TTI conservatively estimate 2H earnings to come in at 72% of 1H, that gives 28.8bil yen. (I used 72% of 1H, as that’s the guidance given by Kobe Steel’s other 2 peers, both of which gave 2H earnings guidance that’s approximately 70% of their 1H earnings)
Less the 10bil guidance from the misconduct, given by Naoto, and we have 18.8bil yen in earnings.
So full year earnings will come in at 58.8bil yen or EPS of 159.7 yen.
That gives a projected PE ratio of 6.8 times.
To illustrate how undervalued the shares are, if I take an extreme scenario whereby the company DOES NOT EARN A SINGLE CENT FOR 2H, the full year PE ratio would still be around 10 times currently.
Nippon Steel & Sumitomo Metal
Share price: 2,694 yen
Nippon Steel’s net profit for the April-September period came to 99 billion yen, 9-fold higher than a year earlier. It raised its interim dividend to 30 yen per share, from its earlier prediction of 25 yen, and forecast a 30 percent climb in full-year profit.
(Yes, 900% increase! The industry is booming right now, as I’ve alluded to earlier)
For 1H of fiscal 2017, they reported EPS of 112.34 yen.
For full year, guidance for EPS is 193 yen.
(2H EPS about 72% of 1H)
That’s a forward PE of 14 times.
Share price: 2,544 yen
1H EPS: 150.95 yen, forecast of 260.15 yen for full year (FY16 EPS was 117.81yen)
(2H EPS about 72% of 1H)
That’s a forward PE of 9.8 times.
Aside from steel, let’s compare to their aluminum focused peers:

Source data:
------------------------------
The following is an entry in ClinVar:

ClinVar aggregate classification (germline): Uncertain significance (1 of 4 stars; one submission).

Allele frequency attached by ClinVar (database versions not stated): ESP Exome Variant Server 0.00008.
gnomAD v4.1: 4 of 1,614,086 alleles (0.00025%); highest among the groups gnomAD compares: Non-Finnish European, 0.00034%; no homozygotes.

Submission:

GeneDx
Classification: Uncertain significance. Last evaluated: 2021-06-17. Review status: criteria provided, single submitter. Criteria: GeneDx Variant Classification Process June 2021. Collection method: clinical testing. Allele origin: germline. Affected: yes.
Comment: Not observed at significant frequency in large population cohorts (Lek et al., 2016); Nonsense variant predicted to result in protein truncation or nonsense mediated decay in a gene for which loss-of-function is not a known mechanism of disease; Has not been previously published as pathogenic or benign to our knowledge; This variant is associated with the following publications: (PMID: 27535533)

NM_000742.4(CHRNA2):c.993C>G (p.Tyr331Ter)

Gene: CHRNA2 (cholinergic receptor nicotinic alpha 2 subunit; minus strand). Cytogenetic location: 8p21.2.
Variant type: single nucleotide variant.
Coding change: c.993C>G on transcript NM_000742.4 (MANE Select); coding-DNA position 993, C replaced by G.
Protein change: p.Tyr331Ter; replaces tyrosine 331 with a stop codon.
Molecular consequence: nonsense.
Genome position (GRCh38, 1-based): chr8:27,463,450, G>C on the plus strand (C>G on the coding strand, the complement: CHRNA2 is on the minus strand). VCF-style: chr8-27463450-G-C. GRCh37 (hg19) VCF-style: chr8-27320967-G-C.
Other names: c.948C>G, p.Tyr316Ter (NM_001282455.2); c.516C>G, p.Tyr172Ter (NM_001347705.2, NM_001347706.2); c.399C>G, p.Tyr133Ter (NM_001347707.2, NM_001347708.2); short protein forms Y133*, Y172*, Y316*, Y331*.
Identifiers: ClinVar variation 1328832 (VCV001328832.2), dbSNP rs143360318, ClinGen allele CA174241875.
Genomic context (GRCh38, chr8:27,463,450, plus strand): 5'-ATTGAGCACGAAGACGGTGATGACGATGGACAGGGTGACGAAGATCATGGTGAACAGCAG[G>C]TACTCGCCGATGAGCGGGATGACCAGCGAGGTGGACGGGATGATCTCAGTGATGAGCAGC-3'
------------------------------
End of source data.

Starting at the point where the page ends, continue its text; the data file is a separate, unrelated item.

Forecasted earnings of 17bil yen for fiscal year 2017, vs 8.7bil in 2016 (given at end 2016)
As of Q1 results, no change to this forecast (EPS of 352.27yen)
For Q1 2017, earnings of 4.4bil yen or EPS of 9.12 yen, vs 1.4bil yen in Q1 2016
At share price of 3,380 yen, that’s a forward PE of 9.6 times
Nippon Light Metal Holdings
Mainly trades in Aluminum products such as ingot, sheet and extrusions, foil, powder and paste, as well as aluminium products including electronic materials and industrial components
1H EPS of 13.98 yen
Increased interim dividend from 3 yen to 4 yen.
Paid yr end dividend of 5 yen last yr.
Currently forecasting yr end EPS of 29.07 yen
Share price is 333 yen, which gives a forward PE of 11.46 times
For 1H of fiscal 2017, reported EPS of 322.41yen
(assuming earnings for 2H comes in at 72% of 1H) FY17 EPS of 554.5 yen
At share price of 3140 yen,
That’s a forward PE of 5.6 times
I have a much larger position in Shinsho Corporation than in Kobe Steel, as I believe there are still uncertainties around Kobe Steel, and much of the drop in the share price is justified, whereas Shinsho Corporation happens to be an unfortunate party and the drop in share price was unjustified.
Looking at the 1H earnings, it is clear that the whole industry is booming right now. In fact, part of my thesis revolves around the fact that despite Kobe Steel’s troubles, the industry is doing so well right now that Kobe Steel’s customers cannot switch to their peers even if they wanted to, as all their peers are running at full capacity right now!
UACJ has reported that Kobe Steel’s clients have made enquiries, but they themselves are running at full capacity and are unable to support.
Japanese end users have also been known to be notoriously reluctant to disrupt their supply chain.
To illustrate how well the industry is doing right now, check out Shinsho’s revenue: